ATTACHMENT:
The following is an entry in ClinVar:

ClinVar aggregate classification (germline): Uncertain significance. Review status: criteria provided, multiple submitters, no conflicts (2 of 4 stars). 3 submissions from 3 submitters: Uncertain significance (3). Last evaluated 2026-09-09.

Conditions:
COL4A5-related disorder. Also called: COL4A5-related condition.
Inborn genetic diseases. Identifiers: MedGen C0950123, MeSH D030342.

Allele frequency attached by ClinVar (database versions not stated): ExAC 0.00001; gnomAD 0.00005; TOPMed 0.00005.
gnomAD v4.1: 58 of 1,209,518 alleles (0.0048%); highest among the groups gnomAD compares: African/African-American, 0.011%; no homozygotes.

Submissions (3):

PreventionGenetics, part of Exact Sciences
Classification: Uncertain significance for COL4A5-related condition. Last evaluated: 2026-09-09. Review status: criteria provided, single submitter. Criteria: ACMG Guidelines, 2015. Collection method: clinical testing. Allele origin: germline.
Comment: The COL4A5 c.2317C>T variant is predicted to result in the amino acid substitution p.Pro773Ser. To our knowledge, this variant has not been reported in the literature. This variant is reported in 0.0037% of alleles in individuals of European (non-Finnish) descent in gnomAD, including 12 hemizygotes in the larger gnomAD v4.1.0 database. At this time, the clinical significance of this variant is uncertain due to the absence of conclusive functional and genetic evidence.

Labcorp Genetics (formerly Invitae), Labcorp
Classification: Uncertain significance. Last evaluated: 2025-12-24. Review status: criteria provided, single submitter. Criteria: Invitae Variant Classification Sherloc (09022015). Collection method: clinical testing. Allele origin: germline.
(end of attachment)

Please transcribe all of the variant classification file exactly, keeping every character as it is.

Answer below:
The following is an entry in ClinVar:

ClinVar aggregate classification (germline): Uncertain significance. Review status: criteria provided, multiple submitters, no conflicts (2 of 4 stars). 3 submissions from 3 submitters: Uncertain significance (3). Last evaluated 2026-09-09.

Conditions:
COL4A5-related disorder. Also called: COL4A5-related condition.
Inborn genetic diseases. Identifiers: MedGen C0950123, MeSH D030342.

Allele frequency attached by ClinVar (database versions not stated): ExAC 0.00001; gnomAD 0.00005; TOPMed 0.00005.
gnomAD v4.1: 58 of 1,209,518 alleles (0.0048%); highest among the groups gnomAD compares: African/African-American, 0.011%; no homozygotes.

Submissions (3):

PreventionGenetics, part of Exact Sciences
Classification: Uncertain significance for COL4A5-related condition. Last evaluated: 2026-09-09. Review status: criteria provided, single submitter. Criteria: ACMG Guidelines, 2015. Collection method: clinical testing. Allele origin: germline.
Comment: The COL4A5 c.2317C>T variant is predicted to result in the amino acid substitution p.Pro773Ser. To our knowledge, this variant has not been reported in the literature. This variant is reported in 0.0037% of alleles in individuals of European (non-Finnish) descent in gnomAD, including 12 hemizygotes in the larger gnomAD v4.1.0 database. At this time, the clinical significance of this variant is uncertain due to the absence of conclusive functional and genetic evidence.

Labcorp Genetics (formerly Invitae), Labcorp
Classification: Uncertain significance. Last evaluated: 2025-12-24. Review status: criteria provided, single submitter. Criteria: Invitae Variant Classification Sherloc (09022015). Collection method: clinical testing. Allele origin: germline.